What I really started to write about was time - how it flees from us all, teachers, parents, gardeners, accountants, every mortal soul who finds time slipping away faster and faster with each passing day of their life.

If you think back to your childhood, I bet summer really seemed endless, didn't it? I grew up in one of those baby boomer neighborhoods, and nearly every house on our block had at least 5 kids (except for me, of course, the odd "only child" in the bunch!) From dawn to dusk we roamed the streets, riding bikes, playing various ball games, reading books, jumping into the pool...all the fun stuff that kids should do in the summer. It seemed like summer lasted a lifetime, and when September finally rolled around, I was usually ready to go back to the routine of school.

As a young parent, summer was also a respite for me. My son, bless his little heart, always hated school with a passion akin to the Bush family's for Saddam Hussein. So I looked forward to summer in those days, as a time when he was (finally!) happy and able to relax. Unlike most parents of school age children, I was never very happy to see September roll around, because I knew he would again have demons to face, and I was always facing those demons with him.

By the time he was grown, I was again enmeshed in the school year calendar because of my job in the high school. I consider myself really fortunate in my part time position, because I don't work every day. Nevertheless, when the school year starts, life gets a lot more hectic for me. It adds another two work days to my weekly schedule, as well as at least one work night per week. Not to mention trying to juggle the concerts and special events that always occur in the music deparment. Come September, my life definitely gets turned up at least two notches! So I look forward to June, July, and August as a time to slow down a little and catch up on "things."

Well, here it is, August 9, 2006. I can remember writing this post as if it were yesterday - no, as if it were earlier this morning! The older I get, the faster time goes. Rabbi Israel ben Eiezer, the founder of Hasidic Judaism wrote this:

Live in the present.
Do the things that need to be done.
Do all the good you can each day.
The future will unfold.
Who can argue with this as a mission statement for life, no matter how fast your personal time might be flying by? Because the future does unfold, and very rapidly too, like it or not. So, back to school, here we come. Let's hope we can do "all the good we can each day."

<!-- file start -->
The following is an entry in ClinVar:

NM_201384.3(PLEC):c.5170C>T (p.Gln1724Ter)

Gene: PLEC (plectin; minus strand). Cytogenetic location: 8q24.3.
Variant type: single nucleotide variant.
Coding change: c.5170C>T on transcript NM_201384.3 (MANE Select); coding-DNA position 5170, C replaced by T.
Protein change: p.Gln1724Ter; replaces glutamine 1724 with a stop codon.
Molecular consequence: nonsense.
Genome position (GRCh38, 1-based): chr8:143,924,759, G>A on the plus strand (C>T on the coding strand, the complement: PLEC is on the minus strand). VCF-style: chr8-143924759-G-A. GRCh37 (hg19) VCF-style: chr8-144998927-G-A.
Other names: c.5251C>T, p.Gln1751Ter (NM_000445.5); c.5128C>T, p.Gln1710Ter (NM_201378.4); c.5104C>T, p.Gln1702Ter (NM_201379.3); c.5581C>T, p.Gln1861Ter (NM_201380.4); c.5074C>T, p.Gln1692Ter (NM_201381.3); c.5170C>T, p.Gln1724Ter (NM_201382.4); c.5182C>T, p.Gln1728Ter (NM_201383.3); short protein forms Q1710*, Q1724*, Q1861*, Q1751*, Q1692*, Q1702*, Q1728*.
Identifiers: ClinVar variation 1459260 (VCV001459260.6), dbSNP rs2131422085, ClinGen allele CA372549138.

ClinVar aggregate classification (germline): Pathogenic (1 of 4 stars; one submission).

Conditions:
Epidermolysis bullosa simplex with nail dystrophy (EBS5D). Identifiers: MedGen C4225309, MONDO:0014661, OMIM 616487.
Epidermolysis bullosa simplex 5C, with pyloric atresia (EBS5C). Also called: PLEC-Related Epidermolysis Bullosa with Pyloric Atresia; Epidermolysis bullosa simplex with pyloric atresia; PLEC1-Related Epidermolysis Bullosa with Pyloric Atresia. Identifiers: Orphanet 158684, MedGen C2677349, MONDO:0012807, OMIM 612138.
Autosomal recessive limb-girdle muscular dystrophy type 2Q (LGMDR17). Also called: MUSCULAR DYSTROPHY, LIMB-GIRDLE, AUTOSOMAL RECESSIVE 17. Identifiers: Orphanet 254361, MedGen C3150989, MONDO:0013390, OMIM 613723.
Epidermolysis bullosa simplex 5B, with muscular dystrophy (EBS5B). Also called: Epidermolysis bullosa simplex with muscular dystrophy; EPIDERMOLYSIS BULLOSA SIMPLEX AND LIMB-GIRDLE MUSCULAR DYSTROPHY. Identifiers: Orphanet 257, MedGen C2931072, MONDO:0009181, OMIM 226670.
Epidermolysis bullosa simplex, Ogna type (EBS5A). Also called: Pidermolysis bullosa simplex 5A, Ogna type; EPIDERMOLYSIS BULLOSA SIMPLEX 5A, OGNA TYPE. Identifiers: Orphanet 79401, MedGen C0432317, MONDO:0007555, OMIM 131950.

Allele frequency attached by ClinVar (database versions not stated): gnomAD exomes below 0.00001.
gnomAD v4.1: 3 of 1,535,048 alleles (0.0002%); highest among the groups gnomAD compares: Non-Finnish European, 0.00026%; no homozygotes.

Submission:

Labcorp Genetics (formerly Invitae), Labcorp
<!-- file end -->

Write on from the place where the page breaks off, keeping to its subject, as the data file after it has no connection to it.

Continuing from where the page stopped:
Monday, August 7, 2006

One Deep Breath-The Scenic Route

photo courtesy of stock.xchng
I always recommend taking the scenic route when time allows. You never know who you might meet along the way!
Lazy day hikers
traipse through the cow pasture
wending their way home.
Back roads and byways
expand pilgrims horizon
transforming the journey.
Short cut through the park
must stop to feed ducks!
days ends with a smile.

Saturday, August 5, 2006

Sunday Scribbblings-Who Might I Have Been?

A gypsy, a poet, a baker, a king? Might I have been any of these things? A fascinating question, and similar to one that was posed in my Task List for last week's The Artist's Way assigment. "If you had five other lives to lead, what would you do in each of them?" we were asked to consider. Julia Cameron, the author of The Artist's Way, declared that she would be a pilot, a cowhand, a physicist, a psychic, a monk. She suggested that we "not think too carefully, just write down whatever came to mind." So, off the top of my head, I wrote down dancer, teacher, doctor, singer, race car driver. The only one that really surprised me on the that list was doctor - I simply can't stand the sight of any blood!

Truthfully, I rarely consider this kind of question. I don't know if that means I'm not creative, or unmotivated, or just plain unimaginative. Maybe it's a sign that basically I'm pretty satisfied with what I turned out to be - wife, mother, musician, writer, friend. My existence seemed pre-destined. My parents were grade school sweethearts, I was born smack in the middle of the baby boom generation, and followed society's well laid plan for a girl child raised in the 60's.